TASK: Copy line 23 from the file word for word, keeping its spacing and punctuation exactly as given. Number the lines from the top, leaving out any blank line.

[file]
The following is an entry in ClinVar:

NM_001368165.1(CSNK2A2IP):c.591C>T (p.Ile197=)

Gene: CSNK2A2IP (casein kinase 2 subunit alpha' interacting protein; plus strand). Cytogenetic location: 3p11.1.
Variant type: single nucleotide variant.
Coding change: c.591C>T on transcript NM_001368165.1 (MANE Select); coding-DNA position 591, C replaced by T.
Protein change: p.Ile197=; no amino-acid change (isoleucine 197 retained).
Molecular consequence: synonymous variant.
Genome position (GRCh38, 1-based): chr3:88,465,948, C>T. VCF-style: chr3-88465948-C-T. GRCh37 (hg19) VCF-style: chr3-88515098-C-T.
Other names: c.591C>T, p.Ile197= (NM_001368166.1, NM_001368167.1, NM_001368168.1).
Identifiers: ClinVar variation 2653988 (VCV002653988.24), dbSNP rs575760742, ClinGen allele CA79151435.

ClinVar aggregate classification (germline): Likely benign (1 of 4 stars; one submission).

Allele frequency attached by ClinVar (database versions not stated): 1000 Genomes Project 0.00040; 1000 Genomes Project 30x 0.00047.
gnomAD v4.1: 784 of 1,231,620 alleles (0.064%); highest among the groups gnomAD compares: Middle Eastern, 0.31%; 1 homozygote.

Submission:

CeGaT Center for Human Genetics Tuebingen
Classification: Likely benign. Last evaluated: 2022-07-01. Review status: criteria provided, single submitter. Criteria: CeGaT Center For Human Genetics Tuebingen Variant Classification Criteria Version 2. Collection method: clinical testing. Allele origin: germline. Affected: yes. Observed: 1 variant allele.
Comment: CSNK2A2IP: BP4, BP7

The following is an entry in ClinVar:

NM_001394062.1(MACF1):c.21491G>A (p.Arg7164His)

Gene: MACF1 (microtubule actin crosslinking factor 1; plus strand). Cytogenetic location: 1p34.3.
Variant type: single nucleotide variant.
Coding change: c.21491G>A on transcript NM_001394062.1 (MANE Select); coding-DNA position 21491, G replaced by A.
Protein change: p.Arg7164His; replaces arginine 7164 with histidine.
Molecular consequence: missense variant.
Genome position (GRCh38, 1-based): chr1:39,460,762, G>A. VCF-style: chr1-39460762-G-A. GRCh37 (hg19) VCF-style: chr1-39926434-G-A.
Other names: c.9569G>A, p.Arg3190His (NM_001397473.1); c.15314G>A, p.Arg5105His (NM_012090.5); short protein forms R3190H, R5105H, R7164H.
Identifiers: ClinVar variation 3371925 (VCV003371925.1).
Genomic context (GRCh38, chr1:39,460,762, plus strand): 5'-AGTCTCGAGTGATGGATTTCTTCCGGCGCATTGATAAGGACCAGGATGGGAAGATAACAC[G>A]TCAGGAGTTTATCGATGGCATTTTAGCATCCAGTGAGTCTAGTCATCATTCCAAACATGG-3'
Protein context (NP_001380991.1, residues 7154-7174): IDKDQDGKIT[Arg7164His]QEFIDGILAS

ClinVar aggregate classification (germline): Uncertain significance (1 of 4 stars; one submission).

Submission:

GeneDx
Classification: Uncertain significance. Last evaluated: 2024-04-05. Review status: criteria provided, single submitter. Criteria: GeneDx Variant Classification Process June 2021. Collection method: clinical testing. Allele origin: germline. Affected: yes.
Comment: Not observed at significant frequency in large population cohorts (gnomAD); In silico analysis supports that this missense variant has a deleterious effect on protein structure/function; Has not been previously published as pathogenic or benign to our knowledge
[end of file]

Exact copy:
Protein change: p.Arg7164His; replaces arginine 7164 with histidine.